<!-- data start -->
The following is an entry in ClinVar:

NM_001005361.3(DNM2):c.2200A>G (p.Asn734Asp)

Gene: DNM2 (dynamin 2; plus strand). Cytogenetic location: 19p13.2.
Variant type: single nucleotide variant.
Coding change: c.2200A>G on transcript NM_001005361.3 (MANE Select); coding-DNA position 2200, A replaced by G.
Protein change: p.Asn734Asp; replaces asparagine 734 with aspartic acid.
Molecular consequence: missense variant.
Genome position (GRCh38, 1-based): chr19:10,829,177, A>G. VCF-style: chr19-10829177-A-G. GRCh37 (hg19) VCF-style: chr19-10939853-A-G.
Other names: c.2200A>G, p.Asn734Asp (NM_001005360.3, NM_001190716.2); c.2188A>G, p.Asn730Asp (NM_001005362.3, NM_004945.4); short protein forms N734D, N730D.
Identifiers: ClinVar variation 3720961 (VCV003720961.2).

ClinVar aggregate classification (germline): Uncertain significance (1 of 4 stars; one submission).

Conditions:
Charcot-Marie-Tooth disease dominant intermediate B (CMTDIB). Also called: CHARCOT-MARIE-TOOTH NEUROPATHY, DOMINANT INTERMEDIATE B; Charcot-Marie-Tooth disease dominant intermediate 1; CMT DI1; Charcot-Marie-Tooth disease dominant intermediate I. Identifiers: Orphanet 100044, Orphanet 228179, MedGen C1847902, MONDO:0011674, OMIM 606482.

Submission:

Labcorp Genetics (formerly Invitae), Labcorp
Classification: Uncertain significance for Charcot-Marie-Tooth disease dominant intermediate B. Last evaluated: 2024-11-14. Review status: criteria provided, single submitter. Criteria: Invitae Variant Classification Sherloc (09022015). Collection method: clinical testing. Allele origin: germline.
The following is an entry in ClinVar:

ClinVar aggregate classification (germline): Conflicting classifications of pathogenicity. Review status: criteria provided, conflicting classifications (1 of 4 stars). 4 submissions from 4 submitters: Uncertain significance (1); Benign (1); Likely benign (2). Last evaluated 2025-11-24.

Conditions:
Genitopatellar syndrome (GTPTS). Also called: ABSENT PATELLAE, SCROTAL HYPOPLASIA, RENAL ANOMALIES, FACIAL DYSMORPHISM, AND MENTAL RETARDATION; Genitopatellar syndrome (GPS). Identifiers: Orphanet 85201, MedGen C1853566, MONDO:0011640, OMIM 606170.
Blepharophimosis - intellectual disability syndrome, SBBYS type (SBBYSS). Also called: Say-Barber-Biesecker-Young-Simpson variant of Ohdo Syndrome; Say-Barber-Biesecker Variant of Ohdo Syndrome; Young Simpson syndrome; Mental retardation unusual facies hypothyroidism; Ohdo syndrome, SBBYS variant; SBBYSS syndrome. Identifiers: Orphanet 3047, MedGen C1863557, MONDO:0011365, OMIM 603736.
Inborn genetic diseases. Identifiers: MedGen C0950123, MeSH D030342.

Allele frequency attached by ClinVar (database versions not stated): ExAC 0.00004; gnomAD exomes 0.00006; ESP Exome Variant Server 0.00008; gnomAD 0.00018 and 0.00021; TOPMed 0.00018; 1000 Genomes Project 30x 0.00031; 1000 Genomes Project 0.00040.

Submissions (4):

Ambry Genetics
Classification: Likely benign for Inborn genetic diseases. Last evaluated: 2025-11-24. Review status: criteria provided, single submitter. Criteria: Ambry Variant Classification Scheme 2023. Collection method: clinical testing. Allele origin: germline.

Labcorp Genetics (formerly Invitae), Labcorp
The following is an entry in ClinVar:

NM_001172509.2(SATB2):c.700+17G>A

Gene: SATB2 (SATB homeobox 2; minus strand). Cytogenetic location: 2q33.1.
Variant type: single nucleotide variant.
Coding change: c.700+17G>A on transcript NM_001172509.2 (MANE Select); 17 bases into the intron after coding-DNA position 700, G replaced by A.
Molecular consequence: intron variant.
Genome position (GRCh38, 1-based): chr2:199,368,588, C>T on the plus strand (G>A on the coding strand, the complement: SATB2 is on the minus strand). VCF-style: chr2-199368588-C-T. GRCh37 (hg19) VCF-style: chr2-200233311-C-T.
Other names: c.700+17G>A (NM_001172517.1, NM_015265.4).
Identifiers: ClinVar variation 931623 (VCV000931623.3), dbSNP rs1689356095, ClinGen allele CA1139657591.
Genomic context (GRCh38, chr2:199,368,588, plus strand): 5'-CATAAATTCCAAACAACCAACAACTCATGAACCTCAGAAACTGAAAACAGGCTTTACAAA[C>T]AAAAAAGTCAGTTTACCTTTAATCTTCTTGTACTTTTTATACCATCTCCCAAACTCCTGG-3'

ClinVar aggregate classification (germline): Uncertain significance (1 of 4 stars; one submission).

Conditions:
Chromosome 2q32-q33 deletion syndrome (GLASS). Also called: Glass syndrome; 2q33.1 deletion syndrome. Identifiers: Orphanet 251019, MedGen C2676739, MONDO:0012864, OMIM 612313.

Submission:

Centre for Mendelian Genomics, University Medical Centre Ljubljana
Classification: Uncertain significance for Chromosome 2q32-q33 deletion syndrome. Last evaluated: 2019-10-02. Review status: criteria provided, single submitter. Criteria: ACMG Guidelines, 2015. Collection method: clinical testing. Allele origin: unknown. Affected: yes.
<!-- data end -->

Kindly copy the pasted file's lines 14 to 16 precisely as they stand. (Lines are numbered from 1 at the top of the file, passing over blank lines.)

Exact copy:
Submission:

Labcorp Genetics (formerly Invitae), Labcorp
Classification: Uncertain significance for Charcot-Marie-Tooth disease dominant intermediate B. Last evaluated: 2024-11-14. Review status: criteria provided, single submitter. Criteria: Invitae Variant Classification Sherloc (09022015). Collection method: clinical testing. Allele origin: germline.